That pressure from England's defence in turn put Ireland's technique at the breakdown under the spotlight and Schmidt afterwards highlighted how it had diminished in quality from the wins over Scotland and Wales. Perhaps, but then this was an altogether different contest.
And of course it could have gone Ireland's way before the Launchbury heroics with a minute left. From another set-piece play 10 minutes earlier, replacement Dave Attwood insinuated himself into an Irish maul that was heading forward to the England line from about 15 metres out. O'Connell said afterwards that he was about to hand the ball to the second row, so far was he on Ireland's side, but Joubert reckoned he was there legally, and that was that.
What would Ireland have done with the penalty that would have accrued had the referee thought differently? Despite England's decent defence – which greatly pleased their coach Stuart Lancaster – against Ireland's lineout maul, they probably would have gone for touch. Like the New Zealand game in November, a draw was of no interest here.
It was win or nothing. Unfortunately Ireland got nothing, but they will be back for more against Italy and France.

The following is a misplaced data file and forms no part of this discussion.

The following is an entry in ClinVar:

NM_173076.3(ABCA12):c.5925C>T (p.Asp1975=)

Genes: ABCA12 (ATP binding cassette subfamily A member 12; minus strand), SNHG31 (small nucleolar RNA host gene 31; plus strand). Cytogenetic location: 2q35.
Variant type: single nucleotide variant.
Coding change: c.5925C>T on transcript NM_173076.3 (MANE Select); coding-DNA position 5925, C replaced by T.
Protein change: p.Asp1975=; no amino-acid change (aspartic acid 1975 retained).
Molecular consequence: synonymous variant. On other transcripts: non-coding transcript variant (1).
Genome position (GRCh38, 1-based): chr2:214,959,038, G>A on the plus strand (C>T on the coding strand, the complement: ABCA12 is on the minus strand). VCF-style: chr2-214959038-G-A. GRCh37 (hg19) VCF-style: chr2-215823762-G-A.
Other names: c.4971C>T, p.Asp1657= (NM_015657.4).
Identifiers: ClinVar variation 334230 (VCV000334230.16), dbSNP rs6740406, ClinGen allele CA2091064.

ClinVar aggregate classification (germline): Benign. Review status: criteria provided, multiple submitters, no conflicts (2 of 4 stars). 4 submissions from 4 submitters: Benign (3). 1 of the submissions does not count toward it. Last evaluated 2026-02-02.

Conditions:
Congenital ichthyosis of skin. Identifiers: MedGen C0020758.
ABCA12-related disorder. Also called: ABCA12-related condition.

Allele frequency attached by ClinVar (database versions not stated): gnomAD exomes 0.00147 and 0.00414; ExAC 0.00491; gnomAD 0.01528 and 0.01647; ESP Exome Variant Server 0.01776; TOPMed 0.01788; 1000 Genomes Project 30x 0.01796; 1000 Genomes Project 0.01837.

England: M Brown; J Nowell, L Burrell, B Twelvetrees, J May; O Farrell, D Care; J Marler (M Vunipola 65), D Hartley (T Youngs 75), D Wilson (H Thomas 70), J Launchbury, C Lawes, T Wood (D Attwood 70), B Vunipola (B Morgan 37), C Robshaw (capt).
Ireland: R Kearney; A Trimble (F McFadden 66), B O'Driscoll (P Jackson 79), G D'Arcy, D Kearney; J Sexton , C Murray (I Boss 79); C Healy (J McGrath 72), R Best (S Cronin 74), M Ross (M Moore 62), D Toner, P O'Connell (capt), P O'Mahony (I Henderson 70), J Heaslip, C Henry (J Murphy 74).
Referee: C Joubert (South Africa)
Sunday Indo Sport
An astonishing game of rugby. The exchanges were feral and the combatants went at each other with wolfish rapacity. England won because they were more precise in the close-out of the game and they were more certain in their defence. In a game of close margins, quite often that is the difference.